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Search results of cost of gender gap
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The policy brief provides an overview of the key trends in the cost of gender gap in agricultural productivity reports and how they compare with patterns documented in other published studies. It also summarizes important lessons on best practices in eradicating inequities in the agricultural sector based on the UN Women and PEI studies.
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For Tanzania, the gender gap was substantial: an elimination of the gender gap in agricultural productivity in Tanzania would increase agricultural production by 30 per cent. Closing the gap could raise the country’s gross domestic product by $105 million (T Sh 210 billion) and lift 80,000 people out of poverty each year over a 10-year period. This study differs from its predecessor in that it takes a qualitative rather than quantitative approach to the subject. In its attempt to find underlying causes of the gender gap, the study conducted extensive interviews with 547 women and men in 19 farming villages in rural Tanzania. That is, it moves beyond merely establishing that a gender gap exists in Tanzanian agriculture to explain why it exists and what steps can be taken to reduce and eliminate this gap.
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Across sub-Saharan Africa, the agricultural sector remains critical to local and regional economies. It is the basis for food security and an important source of employment, particularly for women. Yet, studies consistently find that female farmers  have lower rates of agricultural productivity than male farmers. Based on original research in five countries (Ethiopia, Malawi, Rwanda, Uganda and United Republic of Tanzania), this policy brief shows that gender gaps in agricultural...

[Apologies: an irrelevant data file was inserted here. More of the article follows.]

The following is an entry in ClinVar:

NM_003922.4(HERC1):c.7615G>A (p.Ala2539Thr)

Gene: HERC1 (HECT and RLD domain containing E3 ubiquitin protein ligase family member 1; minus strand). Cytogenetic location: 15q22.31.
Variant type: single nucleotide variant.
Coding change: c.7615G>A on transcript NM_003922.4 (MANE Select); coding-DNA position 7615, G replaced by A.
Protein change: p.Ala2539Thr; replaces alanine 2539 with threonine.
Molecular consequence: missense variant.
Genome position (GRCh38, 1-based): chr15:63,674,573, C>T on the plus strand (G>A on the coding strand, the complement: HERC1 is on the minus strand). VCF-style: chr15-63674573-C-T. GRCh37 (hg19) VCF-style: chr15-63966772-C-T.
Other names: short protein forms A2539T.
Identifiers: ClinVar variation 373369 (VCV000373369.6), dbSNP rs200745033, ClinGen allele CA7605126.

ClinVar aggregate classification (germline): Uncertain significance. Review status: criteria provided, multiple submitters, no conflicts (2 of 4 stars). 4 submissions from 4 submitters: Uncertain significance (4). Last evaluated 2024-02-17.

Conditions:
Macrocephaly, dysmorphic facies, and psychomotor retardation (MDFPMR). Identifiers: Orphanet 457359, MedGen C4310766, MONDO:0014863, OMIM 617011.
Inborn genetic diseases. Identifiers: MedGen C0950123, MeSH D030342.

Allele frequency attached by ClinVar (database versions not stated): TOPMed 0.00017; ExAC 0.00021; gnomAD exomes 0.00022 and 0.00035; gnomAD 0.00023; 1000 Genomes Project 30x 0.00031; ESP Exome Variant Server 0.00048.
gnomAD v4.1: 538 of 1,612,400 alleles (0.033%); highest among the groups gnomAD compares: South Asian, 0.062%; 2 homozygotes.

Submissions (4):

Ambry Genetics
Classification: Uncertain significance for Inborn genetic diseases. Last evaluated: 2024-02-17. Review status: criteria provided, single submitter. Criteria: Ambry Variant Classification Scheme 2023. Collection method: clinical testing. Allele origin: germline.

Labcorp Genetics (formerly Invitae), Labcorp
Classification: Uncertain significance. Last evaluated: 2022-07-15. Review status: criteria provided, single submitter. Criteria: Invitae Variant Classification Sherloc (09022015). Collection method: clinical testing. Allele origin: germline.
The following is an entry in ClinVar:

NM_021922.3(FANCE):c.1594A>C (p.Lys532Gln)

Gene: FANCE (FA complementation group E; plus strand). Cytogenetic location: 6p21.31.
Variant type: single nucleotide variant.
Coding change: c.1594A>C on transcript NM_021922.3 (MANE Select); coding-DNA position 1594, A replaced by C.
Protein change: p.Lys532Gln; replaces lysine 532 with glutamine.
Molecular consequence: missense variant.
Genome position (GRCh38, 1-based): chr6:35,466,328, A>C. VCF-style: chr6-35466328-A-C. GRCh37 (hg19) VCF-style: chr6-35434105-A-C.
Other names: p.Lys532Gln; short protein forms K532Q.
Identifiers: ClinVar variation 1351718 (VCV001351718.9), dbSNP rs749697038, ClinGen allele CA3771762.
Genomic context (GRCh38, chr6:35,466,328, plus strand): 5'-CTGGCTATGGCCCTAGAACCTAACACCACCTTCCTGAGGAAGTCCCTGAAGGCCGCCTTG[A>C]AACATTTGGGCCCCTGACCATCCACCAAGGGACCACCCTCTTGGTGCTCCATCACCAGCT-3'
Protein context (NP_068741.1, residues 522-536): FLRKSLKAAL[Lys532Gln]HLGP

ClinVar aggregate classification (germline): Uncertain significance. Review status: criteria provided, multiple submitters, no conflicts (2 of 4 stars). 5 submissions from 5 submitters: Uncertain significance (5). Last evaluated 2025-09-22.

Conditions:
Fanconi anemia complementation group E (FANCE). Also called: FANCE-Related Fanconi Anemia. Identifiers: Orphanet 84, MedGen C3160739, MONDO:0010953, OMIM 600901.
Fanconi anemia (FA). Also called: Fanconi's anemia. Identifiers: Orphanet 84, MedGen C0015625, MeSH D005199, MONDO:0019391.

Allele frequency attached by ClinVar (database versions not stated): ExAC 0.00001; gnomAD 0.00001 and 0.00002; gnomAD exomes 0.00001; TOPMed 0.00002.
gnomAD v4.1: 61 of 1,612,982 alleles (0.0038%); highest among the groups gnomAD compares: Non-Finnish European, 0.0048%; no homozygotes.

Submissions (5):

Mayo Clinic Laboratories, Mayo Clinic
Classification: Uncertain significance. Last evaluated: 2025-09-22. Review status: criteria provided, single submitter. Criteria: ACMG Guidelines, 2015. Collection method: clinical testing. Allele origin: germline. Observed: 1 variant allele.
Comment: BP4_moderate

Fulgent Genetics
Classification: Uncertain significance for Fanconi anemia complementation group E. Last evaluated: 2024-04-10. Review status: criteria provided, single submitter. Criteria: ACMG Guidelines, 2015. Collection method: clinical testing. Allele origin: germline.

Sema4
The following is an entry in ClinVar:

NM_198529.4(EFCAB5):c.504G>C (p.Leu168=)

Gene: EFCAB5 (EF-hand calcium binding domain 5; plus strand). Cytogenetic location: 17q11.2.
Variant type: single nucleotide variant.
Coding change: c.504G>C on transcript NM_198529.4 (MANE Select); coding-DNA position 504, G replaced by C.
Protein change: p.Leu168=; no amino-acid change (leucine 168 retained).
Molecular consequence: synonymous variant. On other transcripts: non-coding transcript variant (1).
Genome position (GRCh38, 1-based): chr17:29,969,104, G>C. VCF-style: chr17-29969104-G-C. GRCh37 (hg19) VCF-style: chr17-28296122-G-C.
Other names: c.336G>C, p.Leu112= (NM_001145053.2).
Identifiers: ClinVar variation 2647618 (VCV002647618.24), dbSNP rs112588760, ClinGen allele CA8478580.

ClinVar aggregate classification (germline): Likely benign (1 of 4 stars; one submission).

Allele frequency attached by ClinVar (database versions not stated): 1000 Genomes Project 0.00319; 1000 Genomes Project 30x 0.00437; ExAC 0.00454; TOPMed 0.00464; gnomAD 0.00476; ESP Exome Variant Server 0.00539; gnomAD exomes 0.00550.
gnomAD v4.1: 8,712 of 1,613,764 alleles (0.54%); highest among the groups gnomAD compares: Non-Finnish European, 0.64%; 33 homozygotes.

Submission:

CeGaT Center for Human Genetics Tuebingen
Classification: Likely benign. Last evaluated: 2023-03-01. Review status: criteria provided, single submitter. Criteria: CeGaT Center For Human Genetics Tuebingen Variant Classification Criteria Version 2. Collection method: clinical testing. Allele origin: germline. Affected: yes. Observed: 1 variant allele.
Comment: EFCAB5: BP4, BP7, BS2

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This report reviews a number of studies to help policymakers diagnose and better understand the nature of these gaps so that agricultural interventions are more effective, scalable and practical. These methods help quantify the structure of constraints which prevent women from having full access to agricultural resources. Dismantling this structure of constraints is crucial for reducing women’s unpaid work burdens and raising the returns to their labour.
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The study identifies policy proposals —consistent with Uganda’s Second National Development Plan, Public Finance Management Act and Agriculture Sector Strategic Plan — to confront gender stereotypes and address women’s time poverty and lack of assets, the lack of attention to gender-responsive climate-smart agricultural extension services, and the need to reform key statistical instruments to better capture gender relations.
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The study makes policy recommendations that are designed to confront the gender stereotypes that continue to undermine policy making, address women’s time poverty and lack of incomes, and facilitate the adoption of gender-responsive climate-smart agricultural practices.